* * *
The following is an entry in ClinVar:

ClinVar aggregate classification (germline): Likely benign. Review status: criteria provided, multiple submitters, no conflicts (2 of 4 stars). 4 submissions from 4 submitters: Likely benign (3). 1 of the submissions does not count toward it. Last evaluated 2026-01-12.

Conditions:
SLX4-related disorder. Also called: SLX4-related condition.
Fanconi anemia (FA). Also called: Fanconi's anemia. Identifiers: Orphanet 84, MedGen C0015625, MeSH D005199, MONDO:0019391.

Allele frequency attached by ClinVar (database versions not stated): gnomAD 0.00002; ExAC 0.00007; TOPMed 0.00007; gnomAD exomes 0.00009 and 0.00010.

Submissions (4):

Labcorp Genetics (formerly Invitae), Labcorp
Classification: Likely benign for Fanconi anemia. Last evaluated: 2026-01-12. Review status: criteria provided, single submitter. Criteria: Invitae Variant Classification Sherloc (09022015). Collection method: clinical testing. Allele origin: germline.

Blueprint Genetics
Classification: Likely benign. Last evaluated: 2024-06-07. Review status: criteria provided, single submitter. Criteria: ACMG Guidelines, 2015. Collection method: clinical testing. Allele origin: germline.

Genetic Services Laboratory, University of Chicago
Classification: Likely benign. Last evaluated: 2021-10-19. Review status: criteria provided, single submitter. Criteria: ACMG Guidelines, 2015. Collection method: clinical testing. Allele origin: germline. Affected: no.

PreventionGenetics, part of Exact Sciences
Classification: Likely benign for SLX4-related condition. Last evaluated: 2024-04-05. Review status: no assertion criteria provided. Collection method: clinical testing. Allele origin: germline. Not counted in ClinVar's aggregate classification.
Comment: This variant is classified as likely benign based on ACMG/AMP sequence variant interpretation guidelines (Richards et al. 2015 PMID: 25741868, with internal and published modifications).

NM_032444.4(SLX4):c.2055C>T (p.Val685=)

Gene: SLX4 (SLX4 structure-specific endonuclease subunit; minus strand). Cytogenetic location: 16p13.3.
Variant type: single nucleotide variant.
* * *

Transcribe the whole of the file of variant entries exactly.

The following is an entry in ClinVar:

ClinVar aggregate classification (germline): Likely benign. Review status: criteria provided, multiple submitters, no conflicts (2 of 4 stars). 4 submissions from 4 submitters: Likely benign (3). 1 of the submissions does not count toward it. Last evaluated 2026-01-12.

Conditions:
SLX4-related disorder. Also called: SLX4-related condition.
Fanconi anemia (FA). Also called: Fanconi's anemia. Identifiers: Orphanet 84, MedGen C0015625, MeSH D005199, MONDO:0019391.

Allele frequency attached by ClinVar (database versions not stated): gnomAD 0.00002; ExAC 0.00007; TOPMed 0.00007; gnomAD exomes 0.00009 and 0.00010.

Submissions (4):

Labcorp Genetics (formerly Invitae), Labcorp
Classification: Likely benign for Fanconi anemia. Last evaluated: 2026-01-12. Review status: criteria provided, single submitter. Criteria: Invitae Variant Classification Sherloc (09022015). Collection method: clinical testing. Allele origin: germline.

Blueprint Genetics
Classification: Likely benign. Last evaluated: 2024-06-07. Review status: criteria provided, single submitter. Criteria: ACMG Guidelines, 2015. Collection method: clinical testing. Allele origin: germline.

Genetic Services Laboratory, University of Chicago
Classification: Likely benign. Last evaluated: 2021-10-19. Review status: criteria provided, single submitter. Criteria: ACMG Guidelines, 2015. Collection method: clinical testing. Allele origin: germline. Affected: no.

PreventionGenetics, part of Exact Sciences
Classification: Likely benign for SLX4-related condition. Last evaluated: 2024-04-05. Review status: no assertion criteria provided. Collection method: clinical testing. Allele origin: germline. Not counted in ClinVar's aggregate classification.
Comment: This variant is classified as likely benign based on ACMG/AMP sequence variant interpretation guidelines (Richards et al. 2015 PMID: 25741868, with internal and published modifications).

NM_032444.4(SLX4):c.2055C>T (p.Val685=)

Gene: SLX4 (SLX4 structure-specific endonuclease subunit; minus strand). Cytogenetic location: 16p13.3.
Variant type: single nucleotide variant.